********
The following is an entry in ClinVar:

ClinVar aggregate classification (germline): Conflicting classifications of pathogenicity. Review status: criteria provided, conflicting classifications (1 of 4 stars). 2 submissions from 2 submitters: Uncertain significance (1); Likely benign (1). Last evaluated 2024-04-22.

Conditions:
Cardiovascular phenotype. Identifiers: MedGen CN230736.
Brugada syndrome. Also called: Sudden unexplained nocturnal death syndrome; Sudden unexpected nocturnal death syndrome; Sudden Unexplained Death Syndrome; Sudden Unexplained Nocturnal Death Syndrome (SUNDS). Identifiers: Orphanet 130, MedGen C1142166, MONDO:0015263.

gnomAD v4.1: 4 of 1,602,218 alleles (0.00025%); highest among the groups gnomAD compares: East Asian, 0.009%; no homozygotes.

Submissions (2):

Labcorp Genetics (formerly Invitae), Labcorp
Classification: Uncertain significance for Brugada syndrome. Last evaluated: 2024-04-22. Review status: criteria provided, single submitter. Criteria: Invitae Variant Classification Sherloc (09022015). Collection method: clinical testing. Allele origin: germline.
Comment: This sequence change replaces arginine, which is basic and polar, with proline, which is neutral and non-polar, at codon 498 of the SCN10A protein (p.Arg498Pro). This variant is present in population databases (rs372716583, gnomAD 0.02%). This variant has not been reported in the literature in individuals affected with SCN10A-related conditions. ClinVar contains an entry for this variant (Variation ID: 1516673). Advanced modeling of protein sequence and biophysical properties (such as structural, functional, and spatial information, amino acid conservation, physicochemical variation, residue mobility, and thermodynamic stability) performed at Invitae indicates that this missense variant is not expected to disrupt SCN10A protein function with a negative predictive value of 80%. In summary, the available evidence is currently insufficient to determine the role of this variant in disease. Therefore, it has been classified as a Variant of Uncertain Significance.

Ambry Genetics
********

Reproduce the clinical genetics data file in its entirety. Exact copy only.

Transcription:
The following is an entry in ClinVar:

ClinVar aggregate classification (germline): Conflicting classifications of pathogenicity. Review status: criteria provided, conflicting classifications (1 of 4 stars). 2 submissions from 2 submitters: Uncertain significance (1); Likely benign (1). Last evaluated 2024-04-22.

Conditions:
Cardiovascular phenotype. Identifiers: MedGen CN230736.
Brugada syndrome. Also called: Sudden unexplained nocturnal death syndrome; Sudden unexpected nocturnal death syndrome; Sudden Unexplained Death Syndrome; Sudden Unexplained Nocturnal Death Syndrome (SUNDS). Identifiers: Orphanet 130, MedGen C1142166, MONDO:0015263.

gnomAD v4.1: 4 of 1,602,218 alleles (0.00025%); highest among the groups gnomAD compares: East Asian, 0.009%; no homozygotes.

Submissions (2):

Labcorp Genetics (formerly Invitae), Labcorp
Classification: Uncertain significance for Brugada syndrome. Last evaluated: 2024-04-22. Review status: criteria provided, single submitter. Criteria: Invitae Variant Classification Sherloc (09022015). Collection method: clinical testing. Allele origin: germline.
Comment: This sequence change replaces arginine, which is basic and polar, with proline, which is neutral and non-polar, at codon 498 of the SCN10A protein (p.Arg498Pro). This variant is present in population databases (rs372716583, gnomAD 0.02%). This variant has not been reported in the literature in individuals affected with SCN10A-related conditions. ClinVar contains an entry for this variant (Variation ID: 1516673). Advanced modeling of protein sequence and biophysical properties (such as structural, functional, and spatial information, amino acid conservation, physicochemical variation, residue mobility, and thermodynamic stability) performed at Invitae indicates that this missense variant is not expected to disrupt SCN10A protein function with a negative predictive value of 80%. In summary, the available evidence is currently insufficient to determine the role of this variant in disease. Therefore, it has been classified as a Variant of Uncertain Significance.

Ambry Genetics